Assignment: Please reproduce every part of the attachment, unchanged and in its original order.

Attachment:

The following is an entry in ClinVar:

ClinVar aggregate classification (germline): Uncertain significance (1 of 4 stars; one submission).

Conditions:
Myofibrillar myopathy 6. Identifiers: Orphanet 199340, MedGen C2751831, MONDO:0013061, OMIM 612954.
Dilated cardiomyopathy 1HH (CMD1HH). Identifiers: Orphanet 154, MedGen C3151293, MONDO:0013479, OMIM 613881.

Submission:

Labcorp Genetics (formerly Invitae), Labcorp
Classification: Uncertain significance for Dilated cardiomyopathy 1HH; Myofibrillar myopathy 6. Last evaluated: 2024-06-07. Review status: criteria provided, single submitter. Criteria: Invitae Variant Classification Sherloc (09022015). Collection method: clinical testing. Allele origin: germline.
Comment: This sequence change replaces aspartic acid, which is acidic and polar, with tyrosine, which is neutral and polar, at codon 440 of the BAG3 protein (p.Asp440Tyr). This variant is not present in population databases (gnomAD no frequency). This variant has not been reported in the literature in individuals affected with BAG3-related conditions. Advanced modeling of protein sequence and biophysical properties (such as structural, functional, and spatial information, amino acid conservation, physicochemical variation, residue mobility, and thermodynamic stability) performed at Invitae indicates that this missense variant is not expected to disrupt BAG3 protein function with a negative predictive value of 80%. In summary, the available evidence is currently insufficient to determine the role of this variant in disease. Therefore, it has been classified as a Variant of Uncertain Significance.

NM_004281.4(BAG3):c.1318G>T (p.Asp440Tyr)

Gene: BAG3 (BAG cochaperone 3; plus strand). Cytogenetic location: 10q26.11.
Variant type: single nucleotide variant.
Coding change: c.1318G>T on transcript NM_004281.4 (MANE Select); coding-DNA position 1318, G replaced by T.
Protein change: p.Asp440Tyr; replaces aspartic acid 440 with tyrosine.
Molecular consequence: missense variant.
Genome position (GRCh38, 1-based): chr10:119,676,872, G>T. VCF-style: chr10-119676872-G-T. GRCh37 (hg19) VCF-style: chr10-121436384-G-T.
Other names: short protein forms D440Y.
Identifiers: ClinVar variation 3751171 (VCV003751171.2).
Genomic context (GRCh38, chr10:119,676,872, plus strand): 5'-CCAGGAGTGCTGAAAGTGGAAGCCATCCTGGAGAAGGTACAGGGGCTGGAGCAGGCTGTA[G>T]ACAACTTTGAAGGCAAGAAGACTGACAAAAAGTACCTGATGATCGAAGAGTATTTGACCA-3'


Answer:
The following is an entry in ClinVar:

ClinVar aggregate classification (germline): Uncertain significance (1 of 4 stars; one submission).

Conditions:
Myofibrillar myopathy 6. Identifiers: Orphanet 199340, MedGen C2751831, MONDO:0013061, OMIM 612954.
Dilated cardiomyopathy 1HH (CMD1HH). Identifiers: Orphanet 154, MedGen C3151293, MONDO:0013479, OMIM 613881.

Submission:

Labcorp Genetics (formerly Invitae), Labcorp
Classification: Uncertain significance for Dilated cardiomyopathy 1HH; Myofibrillar myopathy 6. Last evaluated: 2024-06-07. Review status: criteria provided, single submitter. Criteria: Invitae Variant Classification Sherloc (09022015). Collection method: clinical testing. Allele origin: germline.
Comment: This sequence change replaces aspartic acid, which is acidic and polar, with tyrosine, which is neutral and polar, at codon 440 of the BAG3 protein (p.Asp440Tyr). This variant is not present in population databases (gnomAD no frequency). This variant has not been reported in the literature in individuals affected with BAG3-related conditions. Advanced modeling of protein sequence and biophysical properties (such as structural, functional, and spatial information, amino acid conservation, physicochemical variation, residue mobility, and thermodynamic stability) performed at Invitae indicates that this missense variant is not expected to disrupt BAG3 protein function with a negative predictive value of 80%. In summary, the available evidence is currently insufficient to determine the role of this variant in disease. Therefore, it has been classified as a Variant of Uncertain Significance.

NM_004281.4(BAG3):c.1318G>T (p.Asp440Tyr)

Gene: BAG3 (BAG cochaperone 3; plus strand). Cytogenetic location: 10q26.11.
Variant type: single nucleotide variant.
Coding change: c.1318G>T on transcript NM_004281.4 (MANE Select); coding-DNA position 1318, G replaced by T.
Protein change: p.Asp440Tyr; replaces aspartic acid 440 with tyrosine.
Molecular consequence: missense variant.
Genome position (GRCh38, 1-based): chr10:119,676,872, G>T. VCF-style: chr10-119676872-G-T. GRCh37 (hg19) VCF-style: chr10-121436384-G-T.
Other names: short protein forms D440Y.
Identifiers: ClinVar variation 3751171 (VCV003751171.2).
Genomic context (GRCh38, chr10:119,676,872, plus strand): 5'-CCAGGAGTGCTGAAAGTGGAAGCCATCCTGGAGAAGGTACAGGGGCTGGAGCAGGCTGTA[G>T]ACAACTTTGAAGGCAAGAAGACTGACAAAAAGTACCTGATGATCGAAGAGTATTTGACCA-3'